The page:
Monday, 26 October 2009

SQL 2005 tunning

Almost any administrator can install Microsoft SQL Server after all doesn't take a great deal of knowledge to click next, but how many of us really have optimized systems?

Here are some useful pointers.

Do you have optimised drives for SQL currently the best setup is 1024K partition alignment this formatting must be done from diskpart in windows version 2000 and 2003 by default window 2008 uses 1024K alignment, you should have ideally have a minimum of three drives for your databases
one dive dedicated to tempdb
one or more drives dedicated to .mdf and .ndf data files
one or more drives dedicated to .ldf log files
and these drives should ideally be on two or more RAID controllers.

After the SQL server has been installed the first thing you should do is correct the default database locations so that new database are created on the correct drives.

USE [master]
EXEC xp_instance_regwrite N'HKEY_LOCAL_MACHINE', N'Software\Microsoft\MSSQLServer\MSSQLServer',


REG_SZ, N'E:\Microsoft SQL Server\MSSQL.1\MSSQL\Data’
EXEC xp_instance_regwrite N'HKEY_LOCAL_MACHINE', N'Software\Microsoft\MSSQLServer\MSSQLServer',


REG_SZ, N'E:\Microsoft SQL Server\MSSQL.1\MSSQL\Data’

Move the tempdb database this will have been located in the same directory as the system databases and this should be on its own drive this is done by running SQL query then restarting the SQL service after.

USE [master]
(NAME = tempdev, FILENAME = 'D:\Microsoft SQL Server\MSSQL.1\MSSQL\Data\tempdb.mdf')
(NAME = templog, FILENAME = 'D:\Microsoft SQL Server\MSSQL.1\MSSQL\Data\templog.ldf')

Move the Model database stop sql server and start the instance from command line using
NET START MSSQLSERVER /c /m /T3608 then run the following SQL query to detach the model database.

USE [master]


sp_detach_db 'model'


Move the Model.mdf and Modellog.ldf files from the origanle location C:\Program Files\Microsoft SQL Server\MSSQL.1\MSSQL\Data folder to the new location example:
E:\Microsoft SQL Server\MSSQL.1\MSSQL\Data.
Reattach the model database by using the following commands:

use [master]


sp_attach_db 'model',

'E:\Microsoft SQL Server\MSSQL.1\MSSQL\Data\model.mdf',

'E:\Microsoft SQL Server\MSSQL.1\MSSQL\Data\modellog.ldf'


Now stop the SQL server and start it normally from windows services.

Note: Make sure the directory structre exists before moving the Database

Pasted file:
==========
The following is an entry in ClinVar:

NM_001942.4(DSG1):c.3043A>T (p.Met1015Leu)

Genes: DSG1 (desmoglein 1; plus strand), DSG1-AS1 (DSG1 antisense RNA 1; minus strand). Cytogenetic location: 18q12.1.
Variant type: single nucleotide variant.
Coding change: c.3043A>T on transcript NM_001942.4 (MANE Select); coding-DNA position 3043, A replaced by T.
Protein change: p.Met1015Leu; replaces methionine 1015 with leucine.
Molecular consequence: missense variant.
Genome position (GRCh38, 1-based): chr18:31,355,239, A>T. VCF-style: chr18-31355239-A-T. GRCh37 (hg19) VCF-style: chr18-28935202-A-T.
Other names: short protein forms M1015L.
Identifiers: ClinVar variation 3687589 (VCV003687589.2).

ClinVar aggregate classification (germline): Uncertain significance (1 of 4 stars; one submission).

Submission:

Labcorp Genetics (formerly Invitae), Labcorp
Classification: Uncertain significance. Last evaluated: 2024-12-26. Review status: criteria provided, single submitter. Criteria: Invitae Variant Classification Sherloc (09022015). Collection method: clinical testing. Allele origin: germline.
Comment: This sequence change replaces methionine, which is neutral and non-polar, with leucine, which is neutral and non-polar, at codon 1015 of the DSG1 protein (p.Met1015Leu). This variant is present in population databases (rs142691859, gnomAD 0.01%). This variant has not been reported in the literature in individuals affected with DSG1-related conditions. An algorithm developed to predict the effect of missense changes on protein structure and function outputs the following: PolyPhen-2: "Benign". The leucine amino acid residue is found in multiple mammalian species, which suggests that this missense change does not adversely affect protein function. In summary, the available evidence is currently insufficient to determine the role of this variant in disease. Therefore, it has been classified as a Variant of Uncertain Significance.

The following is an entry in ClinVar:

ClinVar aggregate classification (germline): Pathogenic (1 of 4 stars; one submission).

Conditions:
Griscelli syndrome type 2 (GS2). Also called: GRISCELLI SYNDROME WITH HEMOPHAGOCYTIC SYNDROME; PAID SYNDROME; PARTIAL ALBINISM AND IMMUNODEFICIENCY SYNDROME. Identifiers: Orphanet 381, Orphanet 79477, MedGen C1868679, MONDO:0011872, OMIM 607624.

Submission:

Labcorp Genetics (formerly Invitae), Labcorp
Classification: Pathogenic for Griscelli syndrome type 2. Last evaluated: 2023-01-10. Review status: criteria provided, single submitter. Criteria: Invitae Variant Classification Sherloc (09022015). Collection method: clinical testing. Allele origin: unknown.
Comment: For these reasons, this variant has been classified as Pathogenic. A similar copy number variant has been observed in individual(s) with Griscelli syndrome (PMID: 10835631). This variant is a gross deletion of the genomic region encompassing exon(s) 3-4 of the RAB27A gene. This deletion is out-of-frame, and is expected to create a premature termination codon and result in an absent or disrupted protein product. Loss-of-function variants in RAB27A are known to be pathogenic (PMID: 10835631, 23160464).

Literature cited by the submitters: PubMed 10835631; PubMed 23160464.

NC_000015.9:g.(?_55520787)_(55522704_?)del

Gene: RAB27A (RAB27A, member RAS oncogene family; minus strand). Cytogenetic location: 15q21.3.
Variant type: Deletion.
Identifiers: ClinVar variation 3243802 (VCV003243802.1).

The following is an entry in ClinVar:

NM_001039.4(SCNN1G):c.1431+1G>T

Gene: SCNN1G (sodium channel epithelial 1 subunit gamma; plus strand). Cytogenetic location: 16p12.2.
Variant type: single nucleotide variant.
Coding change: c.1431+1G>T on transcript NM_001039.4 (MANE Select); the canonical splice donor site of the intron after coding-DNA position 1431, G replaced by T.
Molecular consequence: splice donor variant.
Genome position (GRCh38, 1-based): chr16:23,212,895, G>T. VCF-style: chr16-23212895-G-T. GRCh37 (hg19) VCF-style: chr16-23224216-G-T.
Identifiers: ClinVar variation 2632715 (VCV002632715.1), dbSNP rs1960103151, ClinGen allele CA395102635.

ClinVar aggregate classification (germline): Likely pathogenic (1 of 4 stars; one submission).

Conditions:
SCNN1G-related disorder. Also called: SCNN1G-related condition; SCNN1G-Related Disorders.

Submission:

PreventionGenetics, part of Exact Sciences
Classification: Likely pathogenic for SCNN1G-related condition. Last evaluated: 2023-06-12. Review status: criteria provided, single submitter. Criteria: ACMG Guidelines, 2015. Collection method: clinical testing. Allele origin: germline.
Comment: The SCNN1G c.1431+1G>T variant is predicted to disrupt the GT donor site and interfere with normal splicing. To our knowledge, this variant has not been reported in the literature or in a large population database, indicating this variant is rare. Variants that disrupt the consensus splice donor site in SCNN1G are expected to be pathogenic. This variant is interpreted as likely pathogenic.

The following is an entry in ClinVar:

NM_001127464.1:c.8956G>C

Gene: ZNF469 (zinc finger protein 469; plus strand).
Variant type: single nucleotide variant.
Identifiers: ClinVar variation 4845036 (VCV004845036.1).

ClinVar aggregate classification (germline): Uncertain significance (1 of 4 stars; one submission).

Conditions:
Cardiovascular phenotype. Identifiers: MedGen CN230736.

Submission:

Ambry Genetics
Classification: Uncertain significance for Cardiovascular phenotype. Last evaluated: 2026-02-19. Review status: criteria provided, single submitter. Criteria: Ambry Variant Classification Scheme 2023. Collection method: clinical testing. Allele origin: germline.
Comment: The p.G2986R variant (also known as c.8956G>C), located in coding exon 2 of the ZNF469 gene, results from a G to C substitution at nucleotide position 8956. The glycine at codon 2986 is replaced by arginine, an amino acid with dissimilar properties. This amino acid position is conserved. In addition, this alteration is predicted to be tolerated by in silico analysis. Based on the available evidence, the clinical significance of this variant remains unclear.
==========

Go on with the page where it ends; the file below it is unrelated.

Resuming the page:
For best performance tempdb should have one data file per physical CPU assigned to SQL server, due core counts as two CPU however hyperthread does not, to find the correct number you can use the following script.

strComputer = "."

Set objWMIService = GetObject("winmgmts:\\" & strComputer & "\root\CIMV2")

Set colCSes = objWMIService.ExecQuery("SELECT * FROM Win32_ComputerSystem")

For Each objCS In colCSes

WScript.Echo "Computer Name: " & objCS.Name

WScript.Echo "System Type: " & objCS.SystemType

WScript.Echo "Number Of Physical Processors: " & objCS.NumberOfProcessors



Set colItems = objWMIService.ExecQuery("SELECT * FROM Win32_Processor")

For Each objItem in colItems


Wscript.Echo "==================="

Wscript.Echo "== Processor " & i & " =="

Wscript.Echo "==================="

Wscript.Echo "Processor: " & objItem.Name

Wscript.Echo "NumberOfCores: " & objItem.NumberOfCores

Wscript.Echo "NumberOfLogicalProcessors: " & objItem.NumberOfLogicalProcessors



The same can be done on Windows 2008 by WMIC

wmic cpu get NumberOfCores, NumberOfLogicalProcessors

For best performance you need to grant the SQL service account rights to “lock pages in memory” and “Perform volume maintenance tasks" this can be done by editing the local policy on the server using gpedit.msc or by domain policy assigned to these servers.

Note: Windows server restart is needed for policy to take affect.

Changing the SQL startup parameters to opermise the system here are some example ones to use on x64 servers parameters: -c -E -T834 -T2301

-E Increase the number of consecutive extents allocated per file to 4

-T2301 trace flag to enable more accurate query run-time behavior modeling in the SQL Server query optimizer typically only needed for large data set decision support processing.

- T834 On systems with 8GB or more, this traceflag causes the buffer pool to use large pages. These are allocated at startup and are kept throughout the lifetime of the process. This trace flag can only be set on 64-bit

Note: If the system is not x64 and has less than 8GB of RAM do not use these switches

This concludes my notes for Microsoft SQL 2005 installation, please remember that these are some of the things that I have found to be of some use and I just didn't want to go into all of them in detail because I've not enough time in this posting.